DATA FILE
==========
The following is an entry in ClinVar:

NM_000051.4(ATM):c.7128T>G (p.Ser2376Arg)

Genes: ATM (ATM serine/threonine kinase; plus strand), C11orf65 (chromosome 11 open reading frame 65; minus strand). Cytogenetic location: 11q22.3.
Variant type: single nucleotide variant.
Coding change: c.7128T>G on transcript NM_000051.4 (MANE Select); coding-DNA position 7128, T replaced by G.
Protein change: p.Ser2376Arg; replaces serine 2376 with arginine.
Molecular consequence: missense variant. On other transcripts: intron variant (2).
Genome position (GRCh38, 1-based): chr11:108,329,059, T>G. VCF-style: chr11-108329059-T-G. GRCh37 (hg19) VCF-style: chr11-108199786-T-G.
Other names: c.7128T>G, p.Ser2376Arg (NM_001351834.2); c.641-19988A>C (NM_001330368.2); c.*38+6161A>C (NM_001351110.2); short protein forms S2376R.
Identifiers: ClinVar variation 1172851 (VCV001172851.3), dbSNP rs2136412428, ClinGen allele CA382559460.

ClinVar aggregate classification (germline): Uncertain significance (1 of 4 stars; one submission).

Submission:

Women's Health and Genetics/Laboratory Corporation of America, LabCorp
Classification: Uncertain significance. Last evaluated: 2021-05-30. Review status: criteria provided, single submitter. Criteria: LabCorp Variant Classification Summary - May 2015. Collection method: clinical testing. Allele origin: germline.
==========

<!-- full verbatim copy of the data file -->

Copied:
The following is an entry in ClinVar:

NM_000051.4(ATM):c.7128T>G (p.Ser2376Arg)

Genes: ATM (ATM serine/threonine kinase; plus strand), C11orf65 (chromosome 11 open reading frame 65; minus strand). Cytogenetic location: 11q22.3.
Variant type: single nucleotide variant.
Coding change: c.7128T>G on transcript NM_000051.4 (MANE Select); coding-DNA position 7128, T replaced by G.
Protein change: p.Ser2376Arg; replaces serine 2376 with arginine.
Molecular consequence: missense variant. On other transcripts: intron variant (2).
Genome position (GRCh38, 1-based): chr11:108,329,059, T>G. VCF-style: chr11-108329059-T-G. GRCh37 (hg19) VCF-style: chr11-108199786-T-G.
Other names: c.7128T>G, p.Ser2376Arg (NM_001351834.2); c.641-19988A>C (NM_001330368.2); c.*38+6161A>C (NM_001351110.2); short protein forms S2376R.
Identifiers: ClinVar variation 1172851 (VCV001172851.3), dbSNP rs2136412428, ClinGen allele CA382559460.

ClinVar aggregate classification (germline): Uncertain significance (1 of 4 stars; one submission).

Submission:

Women's Health and Genetics/Laboratory Corporation of America, LabCorp
Classification: Uncertain significance. Last evaluated: 2021-05-30. Review status: criteria provided, single submitter. Criteria: LabCorp Variant Classification Summary - May 2015. Collection method: clinical testing. Allele origin: germline.